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I'd like to thank the Academy ... for cutting back

This year’s Academy Awards show which does not air until February 24, has already made history.  And I have to wonder why since every year, fewer people watch these self-aggrandizing spectacles.  In fact, 2017’s Oscars show was the least-watched in Academy history.  Are producers trying to artificially pump the ratings before the show so nobody notices the lack of interest from everyone outside Hollywood?

The drama began with Kevin Hart, the newly-hired host of the evening, quitting after old videos of homophobic jokes in his stand-up act resurfaced.  He apologized – and apologized again – but the damage was done.  So Kevin’s out.

After weeks of debate, it was decided there would be no host.  Which led to further debate: if a host wasn’t necessary, what have they been doing all these years?

Then came the discussion of the length of the show.  Last year’s was almost four hours.  Four hours.

No wonder viewers don’t tune in all night.  Who can watch so much self-promotion and inappropriate political diatribe and still get to work the next morning?

And that’s the audience at home.  What about the stars themselves?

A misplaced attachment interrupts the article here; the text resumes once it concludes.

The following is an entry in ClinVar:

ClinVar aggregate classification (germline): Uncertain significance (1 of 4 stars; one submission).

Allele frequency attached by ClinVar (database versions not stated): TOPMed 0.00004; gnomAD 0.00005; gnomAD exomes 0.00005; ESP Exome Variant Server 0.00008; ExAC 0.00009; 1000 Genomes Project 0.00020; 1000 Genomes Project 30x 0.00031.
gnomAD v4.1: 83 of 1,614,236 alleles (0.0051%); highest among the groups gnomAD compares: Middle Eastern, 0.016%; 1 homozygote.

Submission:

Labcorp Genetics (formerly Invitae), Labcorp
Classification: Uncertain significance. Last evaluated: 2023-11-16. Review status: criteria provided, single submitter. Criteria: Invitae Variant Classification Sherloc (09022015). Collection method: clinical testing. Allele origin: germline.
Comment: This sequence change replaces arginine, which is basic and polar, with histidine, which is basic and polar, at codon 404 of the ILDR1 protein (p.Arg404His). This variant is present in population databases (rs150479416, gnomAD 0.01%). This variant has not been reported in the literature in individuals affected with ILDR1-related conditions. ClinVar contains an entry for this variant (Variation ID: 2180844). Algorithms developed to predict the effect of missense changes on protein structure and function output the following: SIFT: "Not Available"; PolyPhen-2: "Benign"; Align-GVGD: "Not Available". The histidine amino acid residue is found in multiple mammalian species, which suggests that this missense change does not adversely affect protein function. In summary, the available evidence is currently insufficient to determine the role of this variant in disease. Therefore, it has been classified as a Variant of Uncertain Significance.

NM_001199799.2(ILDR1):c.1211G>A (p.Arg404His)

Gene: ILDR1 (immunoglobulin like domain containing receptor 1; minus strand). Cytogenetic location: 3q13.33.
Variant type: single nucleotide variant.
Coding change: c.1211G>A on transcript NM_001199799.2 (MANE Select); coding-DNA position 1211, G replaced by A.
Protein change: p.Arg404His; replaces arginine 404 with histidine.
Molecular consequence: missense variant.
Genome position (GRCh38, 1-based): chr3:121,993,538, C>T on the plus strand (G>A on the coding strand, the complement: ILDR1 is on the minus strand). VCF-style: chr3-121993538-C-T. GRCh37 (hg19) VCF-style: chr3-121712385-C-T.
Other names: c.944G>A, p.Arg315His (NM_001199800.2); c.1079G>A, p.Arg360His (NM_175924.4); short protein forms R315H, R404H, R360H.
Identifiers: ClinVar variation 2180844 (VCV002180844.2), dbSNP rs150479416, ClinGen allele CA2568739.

I remember my butt going numb sitting through three hours of Handel’s Messiah at Christmas as a child.  But at least I got to eat first.  These actors have been starving themselves to fit into their borrowed designer gowns and likely haven’t eaten for a week.  (Although some have smuggled in a sandwich in their purse.)  Finish the show and let them eat already.

So the Academy announced that this year, some awards will be given during commercial breaks and the edited-down footage shown later.  This will cut the drawn-out walks to the stage.  It will also cut down the speeches.

And it’s the second part that has so many upset.  Because now some heartless editor will cut their eloquent “thank you’s” to fellow nominees, parents, friends, spouse, producers, directors, writers, agents, publicists, key grips, assistants, the craft services guy, and even God, himself – for an arbitrary time clock.

That was the problem with the recent Grammy’s.  Some speeches were cut off mid-way and the show still lasted an almost interminable four hours anyway.  There was industry backlash for the former but little acknowledgement of the latter.

So here’s a suggestion to the winners: Give a shorter speech.  And to the producers: Don’t put people like Michelle Obama on stage who are famous and inspiring, but have nothing to do with the industry.  Stay on point and the show will be shorter.

This is the time of year when every facet of the entertainment industry is congratulating itself and finding new ways to do so.  Glenn Close was recently honoured at (and I’m not making this up) the AARP’s Movies for Grownups Awards – not to be confused with the “Movies for Adults” you hide from your kids/parents.

Good for Glenn, but too much time is being spent on award shows.  Enough is enough.  To totally mis-quote last year’s Oscars: Times up.

 

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